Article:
DULUTH – Curtis Phillips’ set for the Duluth Playhouse production of Clue is an impressive collection of engineered stone, wood paneling and painted glass. Your expectation is that each door leads to one of the familiar rooms from the classic board game.
But while there are nine such spaces, there are only seven possible — or should I say visible — exit points on stage.
How the classic “Clue” characters get into the dining room, kitchen, conservatory and co. brings the first big laugh of the evening in an entertaining comedy that saves the biggest laughs for the big end.
Clue, the play, is basically a cross between an Agatha Christie crime thriller and Laugh-In (if you’re a baby boomer), Airplane (if you’re Generation X), or Family Guy (for Millennials through Generation Z), with a high-speed version of Monty Python’s “Ministry of Silly Walks”.
The approach director Dennis F. Johnson gives the cast is essentially bipolar. For example, Colonel Mustard mishears or misunderstands any word that has more than two syllables. Michael Kraklio often plays a rowdy character, but this time he does it in such a calm way that it ends up making the jokes even heavier.
But while the rest of the cast follows suit and avoids overdoing the comical dialogue, the physical comedy sees them all jumping hand-in-hand into the deep end of the pool.
There’s an eavesdropping tableau of absurd proportions, and the requisite scene, with everyone going in and out through every available door, was choreographed so bizarrely that the audience ended up applauding.
Sarah Wolter puts a delightfully cheeky twist on pretty much everything Miss Scarlet had to say, Jennie Ross as Mrs. White proves once again that she can elicit big laughs without saying a word, and Cathy Berggren is stunning as Mrs. Peacock an absolute hoot.
It was nice to see Jonathan Manchester back on stage playing Mr Green with a goofy little grin, and to have Jesse Davis in a lead role, the rather skittish Professor Plum.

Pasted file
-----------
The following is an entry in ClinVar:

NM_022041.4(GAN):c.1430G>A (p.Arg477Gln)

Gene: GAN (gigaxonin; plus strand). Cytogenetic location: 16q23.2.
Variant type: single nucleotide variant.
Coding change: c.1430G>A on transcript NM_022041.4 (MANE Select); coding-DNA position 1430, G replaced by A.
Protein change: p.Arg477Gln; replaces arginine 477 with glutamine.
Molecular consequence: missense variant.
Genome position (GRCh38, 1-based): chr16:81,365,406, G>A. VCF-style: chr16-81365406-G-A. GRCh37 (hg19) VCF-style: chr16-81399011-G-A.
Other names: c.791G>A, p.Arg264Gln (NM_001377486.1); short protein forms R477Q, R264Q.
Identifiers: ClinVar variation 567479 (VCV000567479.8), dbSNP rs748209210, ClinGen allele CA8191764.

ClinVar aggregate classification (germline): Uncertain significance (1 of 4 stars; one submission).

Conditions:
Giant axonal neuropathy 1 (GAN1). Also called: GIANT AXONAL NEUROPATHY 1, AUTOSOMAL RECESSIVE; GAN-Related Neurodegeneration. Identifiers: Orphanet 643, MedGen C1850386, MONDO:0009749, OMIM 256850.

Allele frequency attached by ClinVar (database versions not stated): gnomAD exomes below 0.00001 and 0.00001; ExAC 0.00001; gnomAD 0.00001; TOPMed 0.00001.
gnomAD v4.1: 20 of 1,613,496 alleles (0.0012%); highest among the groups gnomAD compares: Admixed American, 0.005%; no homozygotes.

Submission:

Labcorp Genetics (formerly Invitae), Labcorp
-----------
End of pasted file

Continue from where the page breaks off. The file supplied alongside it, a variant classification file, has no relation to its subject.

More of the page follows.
Kendra Carlson’s French accent as maid Yvette was spot on enough to be hilarious, and Sara Marie Sorenson provided the biggest laugh of the night in a one-shot role. Chris Ibarra and Christian Van Orsdel play both corpses and cops.
When we got to what you would call the “end”, as inappropriate as that word is to describe what was happening on stage, there was a lot of big laughs.
Many of those laughs were served on a silver platter to Andy Frye as Butler Wadsworth. His insistence on stepping over the various bodies on the floor instead of avoiding them got the ball rolling, culminating in the hysterical sequence in which Frye recaps the entire play at breakneck speed to identify the killer, and repeats Got laughs that repeated all the big laugh lines.
“Clue” runs for 80 minutes without a break. It’s scheduled to run 90, which gives you a sense of how quickly this production is ending, leading to some occasional tongue-slipping.
When I watched Clue, all I remembered about the film was that Tim Curry was the butler, Jane Wiedlin from the Go-Gos appeared, and there were three different endings depending on where you watched it (which was in Albuquerque didn’t matter). because it was only shown on one screen, so I waited to borrow the videotape). Also, it turns out my favorite scene is actually in Neil Simon’s Murder By Death.
So as long as you’ve played the board game, it really doesn’t matter if you’ve never seen (or almost completely forgotten) the movie. What matters is that the Playhouse guests who made “Clue” their favorite in a poll of potential shows for last season knew what they were doing.
when you go
What: Clue by Duluth Playhouse written by Sandy Rustin based on the screenplay by Jonathan Lynn based on the Parker Brothers board game based on the British board game Cluedo designed by Anthony E. Pratt.
Where: NorShor Theater, 211 E. Superior St.
When: 12-21 August, Wednesday-Saturday at 7:30 p.m., Sunday at 2:00 p.m
Tickets: $37-48. Call 218-733-7555 or buy online at DuluthPlayhouse.org.
Lawrance Bernabo is a theater and arts critic for the News Tribune. He wrote this review in the bedroom with the computer.